As of this writing, I am looking at things quite differently. What we were taught in The Assembly is nothing more than what the Judaizers taught the poor souls in Galatia. At the time I was learning these doctrines, I was totally sincere in my belief, but within one year of involvement I had lost the initial joy of my salvation. I was told that this was good, because that was just natural joy anyways and God was doing a deep inward work. I was partaking of the fellowship of His sufferings, which meant that someday soon, I would be glorified with Him also.

I stayed on this treadmill for a very long time, always believing that someday I would get my act together and experience real joy, but it never happened. As we will see shortly, what did happen is that I became quite adept at living this way and really enjoyed the approval I was getting from others around me. If I could not have real, lasting joy, I would have to be satisfied with approval and praise from God’s people, all the while wondering if and hoping that this was the joy that the Bible spoke about.

I hope the reader is able to see the subtlety that was at work here. The members of my little assembly were totally sincere at this point. We were all young people with no previous experience and were thoroughly indoctrinated into ideas that were taught by well-respected Christian authors like Dietrich Bonhoeffer, and Watchman Nee. Much of what these people have to say about the Christian life is good and true. They take certain aspects of the Bible and the Christian life and expound on them in great detail, which can be instructive and helpful.

The problem with us was that largely through these author’s writings, we had taken our focus away from Jesus and had begun to concentrate on our progress and the process of becoming godly. In time, this incorrect focus undermined the blessing of a simple walk of faith, which we had enjoyed at the beginning.

In contrast, I now believe that God will bring each one of His children into a deeper relationship with Him in His own time. This progress will occur without much effort on the part of the believer, and will be sweet and joyful, even in the midst of trials. The key is love for God, which is present the moment the Holy Spirit comes into our hearts. As we continue in God’s love, this will grow and we will find ourselves behaving differently without trying. Instead of being ever so careful not to forfeit some aspect of our inheritance, the Holy Spirit will teach us to be thankful that Jesus loves us and saved us, knowing that if while we were still sinners and He saved us through His death, how much more, now that we are saved, will He sanctify us through His life. It is by Grace, through faith, not by my effort or correct choices.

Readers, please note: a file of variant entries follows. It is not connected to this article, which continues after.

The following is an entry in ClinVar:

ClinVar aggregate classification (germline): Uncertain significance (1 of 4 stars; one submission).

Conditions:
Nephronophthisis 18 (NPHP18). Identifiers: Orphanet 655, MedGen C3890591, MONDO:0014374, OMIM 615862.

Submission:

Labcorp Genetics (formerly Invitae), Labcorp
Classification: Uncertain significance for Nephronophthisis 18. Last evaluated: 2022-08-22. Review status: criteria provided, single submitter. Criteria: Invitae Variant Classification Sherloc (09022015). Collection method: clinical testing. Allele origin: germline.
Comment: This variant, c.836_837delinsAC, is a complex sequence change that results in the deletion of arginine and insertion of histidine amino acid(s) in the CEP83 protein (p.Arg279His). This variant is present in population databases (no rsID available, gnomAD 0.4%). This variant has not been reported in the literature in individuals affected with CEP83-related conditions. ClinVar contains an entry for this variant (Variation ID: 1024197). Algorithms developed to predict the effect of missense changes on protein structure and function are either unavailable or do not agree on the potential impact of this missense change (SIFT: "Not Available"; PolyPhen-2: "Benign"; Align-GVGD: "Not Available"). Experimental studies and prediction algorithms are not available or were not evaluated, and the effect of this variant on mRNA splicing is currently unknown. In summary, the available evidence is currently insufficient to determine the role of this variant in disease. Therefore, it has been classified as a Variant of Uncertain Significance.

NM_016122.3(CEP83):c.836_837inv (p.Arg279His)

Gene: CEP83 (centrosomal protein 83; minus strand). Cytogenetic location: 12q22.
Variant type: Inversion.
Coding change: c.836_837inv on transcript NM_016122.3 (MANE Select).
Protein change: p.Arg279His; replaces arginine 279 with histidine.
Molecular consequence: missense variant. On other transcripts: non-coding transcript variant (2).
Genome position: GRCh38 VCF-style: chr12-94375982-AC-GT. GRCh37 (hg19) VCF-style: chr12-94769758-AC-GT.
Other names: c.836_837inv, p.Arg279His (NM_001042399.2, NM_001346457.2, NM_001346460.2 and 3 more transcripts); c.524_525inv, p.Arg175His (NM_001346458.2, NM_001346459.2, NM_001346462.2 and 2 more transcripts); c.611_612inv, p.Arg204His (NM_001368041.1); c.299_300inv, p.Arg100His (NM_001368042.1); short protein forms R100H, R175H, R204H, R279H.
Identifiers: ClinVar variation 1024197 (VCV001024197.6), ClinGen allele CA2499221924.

Our little boat was now a good way off course and we had no idea. We used our broken compass and sextant, which told us where we were, and falsely concluded which direction we needed to sail in order to reach our destination. We plotted our course on a special Deeper Life chart, and it said we were right where we should be. The sunny days of the past were now punctuated with some rough weather. However, our faith in the process of "going the way of the cross," assured us that it would all be smooth sailing by and by. We never entertained the idea that something was wrong.

Navigating the Deeper Life, Chapter 3 - The Quest for Pure Gold  »»